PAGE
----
At some point of the story, the main character encounters this scientist that gives him some mechanism (a drug, or some kind of mask that filters the element that creates the illusion) that allows him to see the real world and, for example, people are pretending to be driving cars but in reality they are just walking around.

At some point of the story the main character takes a more powerful version of this drug/filter and looks at the scientist, and his body, that had recently undergone surgery, is just a mess of tubes and pipes.

I probably read it like 10 years ago, it was either a short book or just a sci-fi story.

I think I saw later a movie based on this story/book, where they mix real people with animation, starts with a woman driving a convertible in the desert and when he approaches this complex, at some point cartoons and fantasy stuff start to pop out.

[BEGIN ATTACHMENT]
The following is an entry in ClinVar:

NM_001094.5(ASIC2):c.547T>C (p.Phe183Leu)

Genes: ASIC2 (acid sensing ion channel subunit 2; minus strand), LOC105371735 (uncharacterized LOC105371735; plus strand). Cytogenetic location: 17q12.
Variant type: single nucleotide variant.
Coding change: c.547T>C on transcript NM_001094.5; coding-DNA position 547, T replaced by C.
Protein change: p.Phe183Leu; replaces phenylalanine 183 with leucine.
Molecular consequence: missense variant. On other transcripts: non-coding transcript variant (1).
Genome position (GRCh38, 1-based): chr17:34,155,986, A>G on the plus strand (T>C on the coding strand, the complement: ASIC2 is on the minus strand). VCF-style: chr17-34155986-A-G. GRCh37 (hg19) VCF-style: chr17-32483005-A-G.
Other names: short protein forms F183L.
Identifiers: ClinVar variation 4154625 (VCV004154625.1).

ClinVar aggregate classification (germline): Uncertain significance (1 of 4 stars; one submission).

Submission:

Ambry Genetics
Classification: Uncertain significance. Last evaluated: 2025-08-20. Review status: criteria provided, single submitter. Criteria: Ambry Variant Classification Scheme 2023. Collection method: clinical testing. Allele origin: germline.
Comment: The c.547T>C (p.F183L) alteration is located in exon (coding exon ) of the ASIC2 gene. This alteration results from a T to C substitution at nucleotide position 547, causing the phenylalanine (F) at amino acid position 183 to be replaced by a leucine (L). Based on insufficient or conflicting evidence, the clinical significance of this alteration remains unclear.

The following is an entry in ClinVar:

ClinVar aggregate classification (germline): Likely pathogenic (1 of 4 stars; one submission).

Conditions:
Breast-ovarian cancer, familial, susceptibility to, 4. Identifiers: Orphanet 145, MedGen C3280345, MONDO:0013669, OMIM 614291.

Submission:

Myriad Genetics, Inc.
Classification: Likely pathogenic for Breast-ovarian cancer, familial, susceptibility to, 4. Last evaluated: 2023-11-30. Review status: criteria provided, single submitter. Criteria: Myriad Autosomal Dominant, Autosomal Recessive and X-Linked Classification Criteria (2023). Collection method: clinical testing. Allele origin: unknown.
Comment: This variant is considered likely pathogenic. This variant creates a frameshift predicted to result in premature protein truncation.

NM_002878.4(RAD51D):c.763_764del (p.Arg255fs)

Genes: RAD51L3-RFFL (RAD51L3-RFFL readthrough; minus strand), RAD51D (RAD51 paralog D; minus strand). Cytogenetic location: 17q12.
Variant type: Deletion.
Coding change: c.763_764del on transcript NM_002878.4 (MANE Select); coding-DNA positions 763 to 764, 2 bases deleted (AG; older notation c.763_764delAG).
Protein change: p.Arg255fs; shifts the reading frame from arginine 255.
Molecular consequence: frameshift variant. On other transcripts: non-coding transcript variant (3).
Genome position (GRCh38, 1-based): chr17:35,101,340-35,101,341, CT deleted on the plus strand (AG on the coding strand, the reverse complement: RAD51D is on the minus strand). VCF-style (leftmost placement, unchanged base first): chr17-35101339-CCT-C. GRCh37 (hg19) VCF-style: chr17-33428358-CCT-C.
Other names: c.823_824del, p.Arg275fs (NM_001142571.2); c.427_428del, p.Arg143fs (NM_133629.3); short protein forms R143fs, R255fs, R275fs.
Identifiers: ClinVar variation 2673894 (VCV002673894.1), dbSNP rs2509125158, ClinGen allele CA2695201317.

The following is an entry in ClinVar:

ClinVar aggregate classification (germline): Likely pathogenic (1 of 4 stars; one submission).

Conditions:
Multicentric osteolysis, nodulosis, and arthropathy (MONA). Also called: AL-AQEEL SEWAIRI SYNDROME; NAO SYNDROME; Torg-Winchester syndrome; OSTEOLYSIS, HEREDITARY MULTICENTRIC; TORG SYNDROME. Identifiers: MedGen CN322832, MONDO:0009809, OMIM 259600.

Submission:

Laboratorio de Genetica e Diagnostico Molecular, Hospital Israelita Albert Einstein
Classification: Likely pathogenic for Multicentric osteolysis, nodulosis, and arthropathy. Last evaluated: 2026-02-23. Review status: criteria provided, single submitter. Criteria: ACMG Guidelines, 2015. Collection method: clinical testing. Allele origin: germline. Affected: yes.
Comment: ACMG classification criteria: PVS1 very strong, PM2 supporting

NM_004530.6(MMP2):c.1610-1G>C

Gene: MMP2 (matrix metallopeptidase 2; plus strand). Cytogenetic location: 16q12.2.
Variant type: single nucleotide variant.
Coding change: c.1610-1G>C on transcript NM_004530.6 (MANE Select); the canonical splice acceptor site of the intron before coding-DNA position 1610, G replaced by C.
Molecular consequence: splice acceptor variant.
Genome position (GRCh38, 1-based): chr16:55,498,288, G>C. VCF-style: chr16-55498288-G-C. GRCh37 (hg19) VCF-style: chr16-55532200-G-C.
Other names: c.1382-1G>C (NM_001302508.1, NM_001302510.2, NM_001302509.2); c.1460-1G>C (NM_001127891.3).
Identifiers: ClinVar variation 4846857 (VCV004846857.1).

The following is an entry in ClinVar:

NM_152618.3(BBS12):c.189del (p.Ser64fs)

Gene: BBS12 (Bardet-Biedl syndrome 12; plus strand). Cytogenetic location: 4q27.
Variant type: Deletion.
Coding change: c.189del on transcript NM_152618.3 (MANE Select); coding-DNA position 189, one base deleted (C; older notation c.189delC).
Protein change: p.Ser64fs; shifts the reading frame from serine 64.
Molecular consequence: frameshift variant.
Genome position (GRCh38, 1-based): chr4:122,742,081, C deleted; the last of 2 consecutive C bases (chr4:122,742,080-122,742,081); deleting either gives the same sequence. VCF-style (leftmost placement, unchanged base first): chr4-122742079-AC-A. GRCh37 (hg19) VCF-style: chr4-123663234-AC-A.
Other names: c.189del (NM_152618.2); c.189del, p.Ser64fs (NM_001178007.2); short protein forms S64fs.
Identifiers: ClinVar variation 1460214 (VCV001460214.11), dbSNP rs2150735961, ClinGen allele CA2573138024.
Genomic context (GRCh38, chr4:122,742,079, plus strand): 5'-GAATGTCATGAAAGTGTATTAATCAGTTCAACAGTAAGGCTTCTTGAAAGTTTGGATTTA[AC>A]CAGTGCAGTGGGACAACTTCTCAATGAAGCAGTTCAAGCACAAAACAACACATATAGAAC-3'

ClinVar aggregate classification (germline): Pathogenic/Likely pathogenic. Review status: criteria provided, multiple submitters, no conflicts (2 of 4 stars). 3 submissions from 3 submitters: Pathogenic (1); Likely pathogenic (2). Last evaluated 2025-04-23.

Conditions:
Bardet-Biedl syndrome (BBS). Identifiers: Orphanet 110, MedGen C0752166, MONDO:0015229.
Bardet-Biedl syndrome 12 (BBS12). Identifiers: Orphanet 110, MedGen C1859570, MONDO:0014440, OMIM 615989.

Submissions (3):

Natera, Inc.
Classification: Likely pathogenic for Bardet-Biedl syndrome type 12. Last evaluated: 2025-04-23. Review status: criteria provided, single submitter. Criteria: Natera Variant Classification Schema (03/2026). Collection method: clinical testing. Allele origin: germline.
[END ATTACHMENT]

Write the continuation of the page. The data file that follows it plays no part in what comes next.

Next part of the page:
1 Answer 1


This is almost certainly Stanisław Lem’s The Futurological Congress. From the Wikipedia summary:

The professor then gives Tichy a flask of "up'n'at'm, one of the vigilanimides, a powerful countersomniac and antipsychem agent. A derivative of dimethylethylhexabutylpeptopeyotine". With his first sniff of up'n'at'm, Tichy watches as the gilded surroundings of the five-star restaurant they are in evaporates into a dingy concrete bunker, and his stuffed pheasant turns into "the most unappetizing gray-brown gruel, which stuck in globs to my tin — no longer silver — fork".

But this first dose is just the beginning of Tichy's journey. He sees that people do not drive cars or ride in elevators, but they run in the streets and climb the walls of empty elevator shafts, which explains why everyone in this new world is so out of breath. Robots whip people in the street and protect order. Through successive doses of more and more powerful types of up'n'at'm, Tichy sees increasingly horrible visions of the world, climaxing in a frozen horrorscape where people sleep blissfully in the snow, and the police robots are revealed to be people who are convinced that they are robots. The frozen state of the world explains why he has always found the new world to be so cold.

(I read this many years ago, and recall the scene you’re referring to with respect to the Professor being “a mess of tubes and pipes”, although it’s not at all mentioned in the summary).


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